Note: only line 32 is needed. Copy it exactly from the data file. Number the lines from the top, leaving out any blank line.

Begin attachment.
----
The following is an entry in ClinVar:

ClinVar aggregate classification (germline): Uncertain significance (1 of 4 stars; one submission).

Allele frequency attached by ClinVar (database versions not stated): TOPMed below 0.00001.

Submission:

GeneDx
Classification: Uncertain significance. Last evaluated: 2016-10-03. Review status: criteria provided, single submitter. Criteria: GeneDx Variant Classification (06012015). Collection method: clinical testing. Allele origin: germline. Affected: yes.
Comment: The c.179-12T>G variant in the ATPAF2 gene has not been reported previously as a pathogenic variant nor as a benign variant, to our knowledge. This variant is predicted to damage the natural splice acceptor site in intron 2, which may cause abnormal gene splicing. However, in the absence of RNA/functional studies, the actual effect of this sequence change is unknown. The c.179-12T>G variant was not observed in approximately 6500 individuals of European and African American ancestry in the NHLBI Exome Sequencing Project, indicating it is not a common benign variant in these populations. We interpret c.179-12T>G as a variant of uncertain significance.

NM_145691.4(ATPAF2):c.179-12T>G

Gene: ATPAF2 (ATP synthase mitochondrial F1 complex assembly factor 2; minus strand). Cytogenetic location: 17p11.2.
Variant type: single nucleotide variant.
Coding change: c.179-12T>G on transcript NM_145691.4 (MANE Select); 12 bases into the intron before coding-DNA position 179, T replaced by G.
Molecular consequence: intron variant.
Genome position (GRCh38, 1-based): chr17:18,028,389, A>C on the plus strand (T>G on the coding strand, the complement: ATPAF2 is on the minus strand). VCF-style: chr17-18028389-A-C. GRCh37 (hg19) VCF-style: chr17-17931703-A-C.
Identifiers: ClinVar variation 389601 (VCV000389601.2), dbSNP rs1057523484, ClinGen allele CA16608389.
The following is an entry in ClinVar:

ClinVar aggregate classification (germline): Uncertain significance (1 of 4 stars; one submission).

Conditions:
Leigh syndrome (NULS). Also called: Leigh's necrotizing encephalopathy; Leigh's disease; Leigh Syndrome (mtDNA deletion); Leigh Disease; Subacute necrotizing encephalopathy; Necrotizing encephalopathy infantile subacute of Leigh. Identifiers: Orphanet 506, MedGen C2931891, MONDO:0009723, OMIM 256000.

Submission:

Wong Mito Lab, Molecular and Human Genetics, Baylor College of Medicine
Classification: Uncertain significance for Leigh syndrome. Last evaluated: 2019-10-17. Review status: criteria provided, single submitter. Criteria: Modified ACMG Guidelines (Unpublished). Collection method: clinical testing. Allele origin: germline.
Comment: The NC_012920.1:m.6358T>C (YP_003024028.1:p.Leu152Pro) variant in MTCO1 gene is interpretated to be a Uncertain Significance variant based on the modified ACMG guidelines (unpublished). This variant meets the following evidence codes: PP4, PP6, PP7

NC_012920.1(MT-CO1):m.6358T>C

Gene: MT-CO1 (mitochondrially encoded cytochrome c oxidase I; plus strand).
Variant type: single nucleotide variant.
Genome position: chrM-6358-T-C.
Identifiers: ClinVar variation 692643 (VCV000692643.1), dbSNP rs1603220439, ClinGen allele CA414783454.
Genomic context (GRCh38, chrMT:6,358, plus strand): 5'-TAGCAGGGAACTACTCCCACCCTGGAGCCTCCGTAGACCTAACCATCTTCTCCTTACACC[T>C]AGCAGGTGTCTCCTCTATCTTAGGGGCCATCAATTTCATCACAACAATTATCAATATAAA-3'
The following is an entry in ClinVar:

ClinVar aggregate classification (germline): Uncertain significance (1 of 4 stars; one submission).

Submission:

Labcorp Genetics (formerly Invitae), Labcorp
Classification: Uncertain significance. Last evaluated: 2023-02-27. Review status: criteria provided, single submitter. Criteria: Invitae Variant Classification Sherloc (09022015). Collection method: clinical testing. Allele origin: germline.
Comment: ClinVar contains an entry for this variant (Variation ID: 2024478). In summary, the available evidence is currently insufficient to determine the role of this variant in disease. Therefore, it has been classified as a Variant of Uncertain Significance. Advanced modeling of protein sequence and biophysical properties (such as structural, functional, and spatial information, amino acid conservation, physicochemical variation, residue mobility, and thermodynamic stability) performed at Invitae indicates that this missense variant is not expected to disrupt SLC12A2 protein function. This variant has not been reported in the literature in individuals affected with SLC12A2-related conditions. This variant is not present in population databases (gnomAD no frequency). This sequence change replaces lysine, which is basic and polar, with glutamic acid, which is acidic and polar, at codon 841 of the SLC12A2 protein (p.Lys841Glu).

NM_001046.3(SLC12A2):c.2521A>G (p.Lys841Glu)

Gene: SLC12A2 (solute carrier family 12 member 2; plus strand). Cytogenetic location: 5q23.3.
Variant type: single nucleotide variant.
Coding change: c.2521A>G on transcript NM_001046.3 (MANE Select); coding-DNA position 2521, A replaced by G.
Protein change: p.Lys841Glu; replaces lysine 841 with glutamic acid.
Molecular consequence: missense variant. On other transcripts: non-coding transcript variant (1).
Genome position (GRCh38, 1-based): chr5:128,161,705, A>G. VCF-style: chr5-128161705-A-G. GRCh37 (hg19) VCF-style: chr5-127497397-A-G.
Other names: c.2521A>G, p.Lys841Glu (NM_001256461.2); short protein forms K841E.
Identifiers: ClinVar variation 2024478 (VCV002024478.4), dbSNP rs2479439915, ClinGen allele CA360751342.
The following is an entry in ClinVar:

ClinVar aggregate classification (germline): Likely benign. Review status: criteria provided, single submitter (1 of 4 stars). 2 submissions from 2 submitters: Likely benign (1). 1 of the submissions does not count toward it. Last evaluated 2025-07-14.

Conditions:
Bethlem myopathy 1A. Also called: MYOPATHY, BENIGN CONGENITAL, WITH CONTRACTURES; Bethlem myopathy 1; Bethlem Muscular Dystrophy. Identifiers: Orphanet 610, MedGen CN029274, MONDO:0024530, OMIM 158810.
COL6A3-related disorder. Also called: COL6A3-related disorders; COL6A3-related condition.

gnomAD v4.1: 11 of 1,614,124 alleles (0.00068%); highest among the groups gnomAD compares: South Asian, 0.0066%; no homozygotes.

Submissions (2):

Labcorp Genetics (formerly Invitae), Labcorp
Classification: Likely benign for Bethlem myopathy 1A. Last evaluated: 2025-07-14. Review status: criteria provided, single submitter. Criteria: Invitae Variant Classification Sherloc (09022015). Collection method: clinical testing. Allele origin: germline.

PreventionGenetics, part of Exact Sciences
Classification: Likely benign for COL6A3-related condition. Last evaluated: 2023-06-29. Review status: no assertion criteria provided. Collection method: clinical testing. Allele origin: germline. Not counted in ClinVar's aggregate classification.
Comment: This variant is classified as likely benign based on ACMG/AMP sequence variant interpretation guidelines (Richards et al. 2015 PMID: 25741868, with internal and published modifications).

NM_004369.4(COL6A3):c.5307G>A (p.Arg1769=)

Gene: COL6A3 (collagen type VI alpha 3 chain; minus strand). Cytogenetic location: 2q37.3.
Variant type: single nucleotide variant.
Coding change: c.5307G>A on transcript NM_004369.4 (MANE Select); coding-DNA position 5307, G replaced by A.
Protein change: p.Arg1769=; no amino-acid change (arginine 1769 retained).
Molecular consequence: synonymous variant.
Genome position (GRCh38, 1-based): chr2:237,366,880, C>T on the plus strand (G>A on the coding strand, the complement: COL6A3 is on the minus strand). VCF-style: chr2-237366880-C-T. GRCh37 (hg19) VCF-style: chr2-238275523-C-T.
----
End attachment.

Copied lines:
Labcorp Genetics (formerly Invitae), Labcorp